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An episodic look at Grace Elliott (1760-1823) and Philippe, the Duke of Orleans, during the French Revolution. In 1790, they are friends, no longer lovers. He suggests she leave France, she warns him to quit the Revolution. In 1792, she must escape Paris on foot. Less than a month later, she returns on an errand of mercy and shows great courage saving the governor of Tuileries. The Duke in turn steps in to protect Grace. In early 1793, she demands a promise from the Duke that he vote to spare Louis's life; he does not, and Grace is furious. In April, he warns her of a search; she is arrested and brought before the committee. Orleans, too, is suspect. The guillotine awaits.Written by
I've seen a lot of films set during the French Revolution, and this odd and tiresome effort by Eric Rohmer is definitely not one of the better ones. I can't help but feel that Rohmer had some grand vision for this movie, as recreating the life and vision of some late 18th century aristocrat, and he did not entirely succeed. For starters, the film seems less 18th century and more like a late 19th century stage play- filmed in the style of an early silent film, circa 1915. One almost expects the actors to begin to gesture wildly and start rolling their eyes. Character development is non-existent, and the direction, with its paucity of camera angles, is nothing to write home about. The actors do the best they can, but there is only so much that they can do, given the clunky script and direction. I didn't find the film to be boring exactly... just odd and half-baked. The much-ballyhooed digital backgrounds add to the air of weird, never-never land detachment to the entire proceedings.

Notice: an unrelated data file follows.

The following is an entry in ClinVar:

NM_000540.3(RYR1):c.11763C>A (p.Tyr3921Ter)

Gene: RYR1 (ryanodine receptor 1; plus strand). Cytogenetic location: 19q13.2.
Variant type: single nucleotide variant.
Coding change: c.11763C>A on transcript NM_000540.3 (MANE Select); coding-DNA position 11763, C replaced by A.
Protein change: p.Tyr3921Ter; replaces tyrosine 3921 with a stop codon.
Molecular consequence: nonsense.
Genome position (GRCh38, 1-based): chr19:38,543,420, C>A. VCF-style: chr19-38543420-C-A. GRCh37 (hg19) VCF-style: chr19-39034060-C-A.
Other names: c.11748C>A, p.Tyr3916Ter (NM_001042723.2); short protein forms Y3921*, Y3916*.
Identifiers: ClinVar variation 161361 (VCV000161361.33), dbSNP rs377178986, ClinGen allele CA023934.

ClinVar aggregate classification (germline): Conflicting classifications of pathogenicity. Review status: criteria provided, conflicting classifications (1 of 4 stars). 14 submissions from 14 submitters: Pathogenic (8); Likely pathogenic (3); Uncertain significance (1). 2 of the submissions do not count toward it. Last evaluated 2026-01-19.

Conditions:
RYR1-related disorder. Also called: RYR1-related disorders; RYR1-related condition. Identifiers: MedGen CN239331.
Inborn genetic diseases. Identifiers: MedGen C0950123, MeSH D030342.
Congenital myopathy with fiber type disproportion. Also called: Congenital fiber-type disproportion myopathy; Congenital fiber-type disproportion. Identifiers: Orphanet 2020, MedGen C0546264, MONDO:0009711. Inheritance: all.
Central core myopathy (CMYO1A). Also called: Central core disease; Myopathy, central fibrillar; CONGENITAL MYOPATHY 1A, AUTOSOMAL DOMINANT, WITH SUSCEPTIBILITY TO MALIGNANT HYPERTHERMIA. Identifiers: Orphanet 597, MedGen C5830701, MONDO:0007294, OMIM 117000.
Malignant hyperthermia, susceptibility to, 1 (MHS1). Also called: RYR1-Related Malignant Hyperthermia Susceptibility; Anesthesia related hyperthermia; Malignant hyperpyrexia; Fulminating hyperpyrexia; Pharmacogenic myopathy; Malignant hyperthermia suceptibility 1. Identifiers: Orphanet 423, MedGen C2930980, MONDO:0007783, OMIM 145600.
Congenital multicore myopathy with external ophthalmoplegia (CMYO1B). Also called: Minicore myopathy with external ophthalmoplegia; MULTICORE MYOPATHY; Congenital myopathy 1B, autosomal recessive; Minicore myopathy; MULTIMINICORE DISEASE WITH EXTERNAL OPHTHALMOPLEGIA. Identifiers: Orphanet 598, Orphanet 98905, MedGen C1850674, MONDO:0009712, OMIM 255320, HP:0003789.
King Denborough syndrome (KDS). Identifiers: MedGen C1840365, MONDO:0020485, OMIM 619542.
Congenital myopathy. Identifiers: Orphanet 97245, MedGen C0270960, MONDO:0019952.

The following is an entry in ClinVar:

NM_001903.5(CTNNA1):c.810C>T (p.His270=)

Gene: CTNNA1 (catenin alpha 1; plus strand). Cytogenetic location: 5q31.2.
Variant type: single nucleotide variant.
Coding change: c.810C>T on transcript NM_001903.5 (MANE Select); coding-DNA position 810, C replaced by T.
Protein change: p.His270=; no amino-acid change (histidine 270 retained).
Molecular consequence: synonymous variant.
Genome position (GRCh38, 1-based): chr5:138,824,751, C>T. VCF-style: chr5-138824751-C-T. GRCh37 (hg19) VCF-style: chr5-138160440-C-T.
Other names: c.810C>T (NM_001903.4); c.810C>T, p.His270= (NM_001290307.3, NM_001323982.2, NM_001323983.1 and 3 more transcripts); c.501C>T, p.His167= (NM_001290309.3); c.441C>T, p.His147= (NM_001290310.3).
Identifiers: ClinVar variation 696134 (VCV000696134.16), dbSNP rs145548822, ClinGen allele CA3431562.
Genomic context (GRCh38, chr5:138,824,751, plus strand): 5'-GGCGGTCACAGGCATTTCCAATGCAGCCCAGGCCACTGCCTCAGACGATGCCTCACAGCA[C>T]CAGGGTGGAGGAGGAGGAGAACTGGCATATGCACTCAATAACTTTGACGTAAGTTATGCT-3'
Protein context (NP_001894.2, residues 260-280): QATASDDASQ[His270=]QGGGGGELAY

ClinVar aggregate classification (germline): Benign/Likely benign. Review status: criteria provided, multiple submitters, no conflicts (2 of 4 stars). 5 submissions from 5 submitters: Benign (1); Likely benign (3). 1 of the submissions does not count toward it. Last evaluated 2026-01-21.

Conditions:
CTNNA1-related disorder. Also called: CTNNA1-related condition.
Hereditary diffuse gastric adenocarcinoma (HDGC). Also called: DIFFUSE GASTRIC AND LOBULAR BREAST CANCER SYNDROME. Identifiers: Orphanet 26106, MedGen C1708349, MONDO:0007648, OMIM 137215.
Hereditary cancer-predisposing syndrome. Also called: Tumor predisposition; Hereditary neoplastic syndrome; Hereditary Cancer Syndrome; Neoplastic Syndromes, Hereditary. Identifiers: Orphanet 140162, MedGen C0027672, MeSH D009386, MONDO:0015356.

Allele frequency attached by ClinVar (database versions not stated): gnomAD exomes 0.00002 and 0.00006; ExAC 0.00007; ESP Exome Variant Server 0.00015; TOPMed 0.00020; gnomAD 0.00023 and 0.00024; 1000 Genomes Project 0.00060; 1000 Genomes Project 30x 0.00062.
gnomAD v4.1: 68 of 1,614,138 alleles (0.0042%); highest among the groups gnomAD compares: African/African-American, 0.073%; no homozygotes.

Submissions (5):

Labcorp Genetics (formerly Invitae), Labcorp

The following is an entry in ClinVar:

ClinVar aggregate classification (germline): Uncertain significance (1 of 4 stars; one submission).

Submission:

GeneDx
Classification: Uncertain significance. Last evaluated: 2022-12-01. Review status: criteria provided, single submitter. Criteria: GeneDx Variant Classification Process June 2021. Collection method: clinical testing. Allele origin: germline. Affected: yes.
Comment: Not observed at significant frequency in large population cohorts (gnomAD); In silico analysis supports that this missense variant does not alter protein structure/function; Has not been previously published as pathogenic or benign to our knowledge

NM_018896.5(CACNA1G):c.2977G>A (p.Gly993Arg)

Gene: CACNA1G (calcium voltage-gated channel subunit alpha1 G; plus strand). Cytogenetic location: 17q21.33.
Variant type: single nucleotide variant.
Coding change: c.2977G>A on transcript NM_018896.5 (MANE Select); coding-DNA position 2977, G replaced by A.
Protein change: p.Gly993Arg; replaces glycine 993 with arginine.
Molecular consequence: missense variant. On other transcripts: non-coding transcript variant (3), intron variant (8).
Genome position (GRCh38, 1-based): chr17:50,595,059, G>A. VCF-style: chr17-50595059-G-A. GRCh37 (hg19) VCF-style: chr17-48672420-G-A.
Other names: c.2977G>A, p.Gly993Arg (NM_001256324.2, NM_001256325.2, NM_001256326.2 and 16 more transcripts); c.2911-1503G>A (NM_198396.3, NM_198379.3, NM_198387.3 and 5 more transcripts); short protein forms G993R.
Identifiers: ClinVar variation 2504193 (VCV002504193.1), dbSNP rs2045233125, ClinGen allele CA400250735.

All in all, this is not the worst movie I've seen, but if you really want to get into the mindframe of 18th century nobility, then I would highly recommend the 1999 Masterpiece Theater miniseries "Aristocrats," which is far more entertaining, convincing and involving than "Lady and the Duke." If you wish to see a great film about the French Revolution, then go see "La Révolution Française" with Jane Seymour and Klaus Maria Brandauer (if you can find it), or "Danton" with Gerard Depardieu. Even the 1938 "Marie Antoinette" is more interesting than the Rohmer film, and Norma Shearer's reaction to the Princesse de Lamballe's head is a great deal more powerful than Lucy Russell's.
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